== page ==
Five Unwritten Rules of Showmanship
Showmanship is often called a dance between the horse and its exhibitor. It has to have a rhythm, a flow, a cadence to make it look effortless. Perfect timing, with the exhibitor and the horse moving as one throughout a series of a maneuvers working accurately, smoothly and precisely. When you see a team executing a pattern together like this, you know they’ve put in the work. They’ve studied the rulebook and understand the correct presentation and position of the exhibitor and the horse.
However, what are some of the unwritten rules of showmanship that you won’t find in the rulebook? How can you elevate your performance and patterns to reach the next level? We’ve put together five unwritten rules of showmanship to keep in mind the next time you are standing at the cone.
Don’t discount the setup and inspection
In the rulebook, the class is officially called Showmanship at Halter. Often the “at Halter” portion is dropped, but that doesn’t mean that the setup and inspection are any less important. Everyone knows their horse needs to be setup squarely and appropriately groomed. However, it is the small details that turn this part of the pattern into a credit-earning maneuver. Be sure your timing is perfect on your crossovers – don’t be early or late. Practice these at home, so you know where your feet are going and it becomes automatic to you. The horse’s turnout should be immaculate, down to the fit of the halter and picking out hooves, so they are clean when you trot away from the judge. It is attention to the small things that will add up and pay off.
Be correct, then add speed
It can be quite impressive to watch an exhibitor trot, stop, turn and back with lightning speed. However, if your horse steps out of a turn, no matter how fast it is, you are not moving up on a scorecard. While it may be difficult or feel slow, especially with a green horse, it is crucial to be correct first and then add speed later. Keep in mind that showmanship should have a rhythm and a flow. Be sure all maneuvers have a consistent speed, even if that means slowing down on some and working to speed up others. You want the pattern to feel like it goes together, not like it was pieces of different patterns put together.
Footwork is important
Pay attention to your footwork and your horse’s footwork. Make sure to “close” every maneuver. For the exhibitor, that means putting both feet together solidly and confidently on your stops, crossovers and turns. For your horse, that essentially says the same thing. You want your horse to stop squarely underneath him whether you are walking, trotting, turning or backing. If you have a leg too far forward or too far back, you may be setting yourself up for a problem when you go to start your next maneuver. Matching your feet to what your horse’s feet are doing will make for a prettier, more fluid picture overall.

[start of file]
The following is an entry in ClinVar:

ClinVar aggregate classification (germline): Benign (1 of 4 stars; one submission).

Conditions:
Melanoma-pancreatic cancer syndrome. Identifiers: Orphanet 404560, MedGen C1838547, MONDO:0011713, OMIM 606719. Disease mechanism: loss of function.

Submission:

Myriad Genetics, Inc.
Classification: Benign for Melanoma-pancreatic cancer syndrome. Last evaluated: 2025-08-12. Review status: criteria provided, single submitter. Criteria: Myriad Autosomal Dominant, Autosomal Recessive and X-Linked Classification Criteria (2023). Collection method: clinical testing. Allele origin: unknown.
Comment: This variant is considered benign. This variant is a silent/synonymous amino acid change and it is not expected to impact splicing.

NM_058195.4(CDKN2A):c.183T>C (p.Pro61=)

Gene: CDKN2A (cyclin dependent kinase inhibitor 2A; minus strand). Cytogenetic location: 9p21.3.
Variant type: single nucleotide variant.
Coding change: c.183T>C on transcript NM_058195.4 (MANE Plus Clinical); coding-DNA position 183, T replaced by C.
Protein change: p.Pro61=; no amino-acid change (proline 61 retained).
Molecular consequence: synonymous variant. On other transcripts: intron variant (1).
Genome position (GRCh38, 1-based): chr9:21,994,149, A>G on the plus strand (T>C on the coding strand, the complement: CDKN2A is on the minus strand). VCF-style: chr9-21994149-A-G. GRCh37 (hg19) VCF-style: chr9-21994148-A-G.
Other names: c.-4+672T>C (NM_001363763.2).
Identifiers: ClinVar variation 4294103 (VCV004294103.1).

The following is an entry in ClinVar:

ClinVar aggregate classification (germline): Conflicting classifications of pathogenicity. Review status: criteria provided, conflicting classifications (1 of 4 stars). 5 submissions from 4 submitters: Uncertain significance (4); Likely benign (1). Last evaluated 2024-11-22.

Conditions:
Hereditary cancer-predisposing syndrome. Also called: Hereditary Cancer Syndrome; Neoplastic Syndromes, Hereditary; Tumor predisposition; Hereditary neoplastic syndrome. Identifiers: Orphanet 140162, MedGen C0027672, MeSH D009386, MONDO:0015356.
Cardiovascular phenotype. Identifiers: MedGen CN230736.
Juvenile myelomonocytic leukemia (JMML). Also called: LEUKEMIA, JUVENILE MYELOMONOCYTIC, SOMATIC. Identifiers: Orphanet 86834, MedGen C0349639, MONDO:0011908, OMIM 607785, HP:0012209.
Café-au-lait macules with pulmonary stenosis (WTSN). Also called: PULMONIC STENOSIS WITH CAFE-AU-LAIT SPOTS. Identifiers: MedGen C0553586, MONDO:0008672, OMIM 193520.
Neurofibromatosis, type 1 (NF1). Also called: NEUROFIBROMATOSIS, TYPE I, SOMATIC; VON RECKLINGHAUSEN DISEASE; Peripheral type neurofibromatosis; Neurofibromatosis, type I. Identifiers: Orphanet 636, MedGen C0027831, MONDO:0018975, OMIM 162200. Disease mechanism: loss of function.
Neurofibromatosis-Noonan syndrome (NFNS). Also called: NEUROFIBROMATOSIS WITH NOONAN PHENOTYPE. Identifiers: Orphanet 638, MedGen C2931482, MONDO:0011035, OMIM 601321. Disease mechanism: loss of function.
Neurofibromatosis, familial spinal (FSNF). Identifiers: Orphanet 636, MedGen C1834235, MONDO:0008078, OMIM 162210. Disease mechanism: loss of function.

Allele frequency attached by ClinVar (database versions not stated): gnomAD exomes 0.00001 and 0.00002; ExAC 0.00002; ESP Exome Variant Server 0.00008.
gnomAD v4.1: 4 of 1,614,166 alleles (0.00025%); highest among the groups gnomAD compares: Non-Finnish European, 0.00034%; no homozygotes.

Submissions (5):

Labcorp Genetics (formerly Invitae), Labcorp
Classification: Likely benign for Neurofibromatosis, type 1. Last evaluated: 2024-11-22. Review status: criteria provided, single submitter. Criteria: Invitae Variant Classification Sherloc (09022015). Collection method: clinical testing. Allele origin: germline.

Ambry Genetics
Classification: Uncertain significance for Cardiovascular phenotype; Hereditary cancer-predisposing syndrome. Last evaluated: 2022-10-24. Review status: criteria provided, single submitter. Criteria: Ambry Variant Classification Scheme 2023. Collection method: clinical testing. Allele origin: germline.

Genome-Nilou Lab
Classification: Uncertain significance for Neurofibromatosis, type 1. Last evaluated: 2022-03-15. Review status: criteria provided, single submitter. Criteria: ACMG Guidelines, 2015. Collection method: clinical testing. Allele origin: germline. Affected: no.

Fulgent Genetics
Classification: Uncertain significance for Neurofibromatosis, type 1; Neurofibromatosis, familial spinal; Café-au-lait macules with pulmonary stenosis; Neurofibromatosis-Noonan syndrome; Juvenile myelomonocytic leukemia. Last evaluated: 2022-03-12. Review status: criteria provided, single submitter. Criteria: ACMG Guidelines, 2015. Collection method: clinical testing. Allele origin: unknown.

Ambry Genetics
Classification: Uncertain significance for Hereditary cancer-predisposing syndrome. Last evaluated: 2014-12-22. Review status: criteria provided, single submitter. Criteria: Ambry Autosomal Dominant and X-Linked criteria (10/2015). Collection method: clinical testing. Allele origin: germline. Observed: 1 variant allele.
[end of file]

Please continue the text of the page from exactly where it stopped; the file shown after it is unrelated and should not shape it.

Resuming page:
Don’t make your weakness a bigger deal than it should be
The great thing about the pattern classes is that you can still win the class with one maneuver that isn’t a check plus or plus. Don’t dwell on what you don’t do well and show off what you do well. Perhaps your back-up gets a little crooked towards the end, or your horse doesn’t trot a square corner without a bit of resistance. We all have weaknesses and horses have physical limitations. Focus on the maneuvers that you can shine with and practice hard to improve the ones that need a little work.
Be a natural showman
Showmanship can get artificial and quite honestly, a little awkward to watch if you don’t pay attention to what your body is doing. Being a natural showman isn’t as easy or natural as it should be but with some practice, it can feel more comfortable. Jogging heel to toe while stretching up through your core and shoulders can help lessen the “squat” position. Keeping tight fists on your lead will help to keep your arms steady while you bend your elbows. The best way to adjust your body position is to practice (even without a horse) in front of a mirror. You may feel like your elbows are tight to your body or that your showmanship run feels natural, but once you see it, you may want to make some adjustments. Genuinely enjoying the class and being confident can help bring out a natural showman in any exhibitor.
About the Author – Julie Hoefling was born and raised in Akron, Michigan but now resides in Cave Creek, Arizona with her husband, Jerry. She works at Kahala Brands as a Director of Marketing. Julie shows her horse, Shady Impulse in the Western All-Around events under the guidance of Ryan and Andrea Kail.